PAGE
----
Despite a rap sheet that includes 22 arrests, as well as pending felony charges from May, Vincent Carmona, 24, was set free just five days after he shot little Jayleen Jones in front of her Coney Island home, according to online court records.

Yesterday, Carmona was found shot three times — twice in the chest and once in the neck — around 3:15 p.m. on West 32nd Street and Mermaid Avenue.

The slaying was just blocks from where he wounded Jayleen on July 25. The girl was riding her bike in front of her home when she was hit by a slug as Carmona and Devin Dortch, 17, fired at a third man in revenge for an earlier mugging, cops said.

No motive was immediately known for yesterday’s bloodshed.

Carmona, whose has arrests for drug possession, robbery and larceny, was picked up the next day and charged with weapons possession, attempted assault and reckless endangerment.

After initially being held without bail, he was let go July 30. Carmona had another open felony case —on May 25, he was charged with making a terroristic threat and criminal trespassing. He was also released without bail on those charges.

Original report here

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Sunday, August 08, 2010


Wordpress has been having a service outage for at least the last couple of hours as at the time of writing so "Wicked Thoughts" has been inaccessible.

The MIRROR SITE is up to date, however.

OH: Cops attempt to justify arrest by calling themselves cowards and idiots

A woman in Ohio using her cell phone to videotape police questioning her boyfriend caused deputies to fear for their lives because she could have easily been holding a “cell-phone gun.”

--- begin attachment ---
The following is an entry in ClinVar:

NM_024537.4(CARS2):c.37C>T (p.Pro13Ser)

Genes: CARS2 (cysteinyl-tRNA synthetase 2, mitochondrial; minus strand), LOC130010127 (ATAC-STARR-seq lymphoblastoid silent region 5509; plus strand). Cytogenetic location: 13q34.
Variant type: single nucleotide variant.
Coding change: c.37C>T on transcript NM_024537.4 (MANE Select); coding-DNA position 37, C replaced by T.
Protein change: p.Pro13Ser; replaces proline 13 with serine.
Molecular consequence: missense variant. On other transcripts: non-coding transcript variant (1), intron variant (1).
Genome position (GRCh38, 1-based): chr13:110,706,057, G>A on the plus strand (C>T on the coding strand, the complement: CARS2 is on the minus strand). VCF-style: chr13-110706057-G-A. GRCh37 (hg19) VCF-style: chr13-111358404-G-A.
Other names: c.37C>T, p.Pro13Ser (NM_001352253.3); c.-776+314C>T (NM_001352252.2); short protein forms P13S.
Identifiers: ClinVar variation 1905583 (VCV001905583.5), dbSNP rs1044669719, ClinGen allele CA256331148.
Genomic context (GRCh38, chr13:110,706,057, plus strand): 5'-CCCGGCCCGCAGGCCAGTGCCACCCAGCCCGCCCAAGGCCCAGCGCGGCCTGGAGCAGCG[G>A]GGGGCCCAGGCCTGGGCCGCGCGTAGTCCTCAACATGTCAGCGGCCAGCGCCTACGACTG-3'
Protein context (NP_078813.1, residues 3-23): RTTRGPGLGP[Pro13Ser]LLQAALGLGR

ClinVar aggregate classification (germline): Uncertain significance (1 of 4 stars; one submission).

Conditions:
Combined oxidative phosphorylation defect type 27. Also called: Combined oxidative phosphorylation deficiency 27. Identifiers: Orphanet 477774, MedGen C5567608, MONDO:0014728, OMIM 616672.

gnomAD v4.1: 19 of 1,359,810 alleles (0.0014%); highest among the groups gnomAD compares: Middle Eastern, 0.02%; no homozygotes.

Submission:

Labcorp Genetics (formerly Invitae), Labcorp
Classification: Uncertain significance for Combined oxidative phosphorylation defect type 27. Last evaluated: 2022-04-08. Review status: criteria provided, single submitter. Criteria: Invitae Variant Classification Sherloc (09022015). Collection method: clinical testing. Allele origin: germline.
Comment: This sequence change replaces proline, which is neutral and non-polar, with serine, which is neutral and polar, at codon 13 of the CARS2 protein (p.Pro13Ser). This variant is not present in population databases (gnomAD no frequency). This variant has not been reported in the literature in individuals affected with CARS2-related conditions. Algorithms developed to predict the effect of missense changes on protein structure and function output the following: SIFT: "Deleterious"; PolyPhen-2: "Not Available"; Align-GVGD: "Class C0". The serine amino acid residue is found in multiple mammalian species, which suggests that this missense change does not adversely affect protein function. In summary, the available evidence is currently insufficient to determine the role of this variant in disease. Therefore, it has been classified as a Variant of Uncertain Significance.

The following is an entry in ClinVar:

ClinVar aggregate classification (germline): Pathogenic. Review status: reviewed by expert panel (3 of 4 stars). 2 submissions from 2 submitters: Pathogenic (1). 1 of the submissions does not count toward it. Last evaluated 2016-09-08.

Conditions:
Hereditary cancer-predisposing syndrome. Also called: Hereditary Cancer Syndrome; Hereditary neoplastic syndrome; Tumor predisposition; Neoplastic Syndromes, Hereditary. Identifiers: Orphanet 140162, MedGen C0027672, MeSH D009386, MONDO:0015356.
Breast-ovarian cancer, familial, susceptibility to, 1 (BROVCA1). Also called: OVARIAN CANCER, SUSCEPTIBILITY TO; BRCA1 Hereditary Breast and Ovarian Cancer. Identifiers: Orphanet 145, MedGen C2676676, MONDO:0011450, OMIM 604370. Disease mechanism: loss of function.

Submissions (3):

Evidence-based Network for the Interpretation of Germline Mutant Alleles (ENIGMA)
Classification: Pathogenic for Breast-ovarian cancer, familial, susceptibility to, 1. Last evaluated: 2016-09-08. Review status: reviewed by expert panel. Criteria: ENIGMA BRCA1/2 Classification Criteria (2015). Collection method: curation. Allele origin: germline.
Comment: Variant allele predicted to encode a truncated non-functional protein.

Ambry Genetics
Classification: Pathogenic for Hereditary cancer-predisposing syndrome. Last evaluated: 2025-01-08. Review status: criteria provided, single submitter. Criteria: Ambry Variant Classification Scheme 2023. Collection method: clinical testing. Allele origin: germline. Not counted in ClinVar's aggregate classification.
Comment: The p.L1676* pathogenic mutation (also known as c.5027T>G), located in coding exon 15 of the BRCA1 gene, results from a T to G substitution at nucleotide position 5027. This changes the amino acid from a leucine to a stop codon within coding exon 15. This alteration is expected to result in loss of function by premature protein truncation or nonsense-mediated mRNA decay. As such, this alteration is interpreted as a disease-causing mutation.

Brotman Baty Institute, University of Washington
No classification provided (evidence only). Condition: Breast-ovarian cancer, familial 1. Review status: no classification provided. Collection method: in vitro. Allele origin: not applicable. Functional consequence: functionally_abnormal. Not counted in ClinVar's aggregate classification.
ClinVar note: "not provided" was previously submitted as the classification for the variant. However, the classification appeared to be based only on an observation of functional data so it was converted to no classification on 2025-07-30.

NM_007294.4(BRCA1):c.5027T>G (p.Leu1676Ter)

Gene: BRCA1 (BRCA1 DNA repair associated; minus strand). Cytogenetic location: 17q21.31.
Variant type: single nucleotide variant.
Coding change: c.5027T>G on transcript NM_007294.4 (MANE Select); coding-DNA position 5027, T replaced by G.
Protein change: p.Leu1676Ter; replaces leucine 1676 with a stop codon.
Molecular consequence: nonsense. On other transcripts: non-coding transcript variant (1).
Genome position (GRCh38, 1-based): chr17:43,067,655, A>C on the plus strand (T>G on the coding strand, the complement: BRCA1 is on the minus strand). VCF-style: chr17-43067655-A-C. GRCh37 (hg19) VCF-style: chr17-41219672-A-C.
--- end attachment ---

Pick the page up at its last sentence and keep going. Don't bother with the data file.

After all, cell-phone guns have become the latest rage in the criminal underworld; everyday occurrences that threaten officers at every turn.

At least according to Delaware County Sheriff Walter L. Davis III:
In a statement, Delaware County Sheriff Walter L. Davis III said that cell-phone guns are an example of everyday items that have been altered into deceptive weapons that endanger the safety of officers and the public.

However, the Columbus Dispatch prodded a little deeper into this deadly trend and discovered that the sheriff was most likely hyping up the threat of cell-phone guns to justify his deputy’s arrest of the woman for videotaping them against their wishes.
Neither the sheriff’s office nor the Columbus office of the federal Bureau of Alcohol, Tobacco, Firearms and Explosives has ever come across one of the black-market devices that apparently are made in Eastern Europe.

Several online sources, including Snopes, confirmed the existence of the these phones but say they very rare and they have not yet made it into the United States

Melissa Greenfield, the 115-lb, 20-year-old woman was wearing a neck brace when she began videotaping deputies talking to her boyfriend at a truck stop. She was charged with obstructing official business and resisting arrest, which are common contempt-of-cop charges.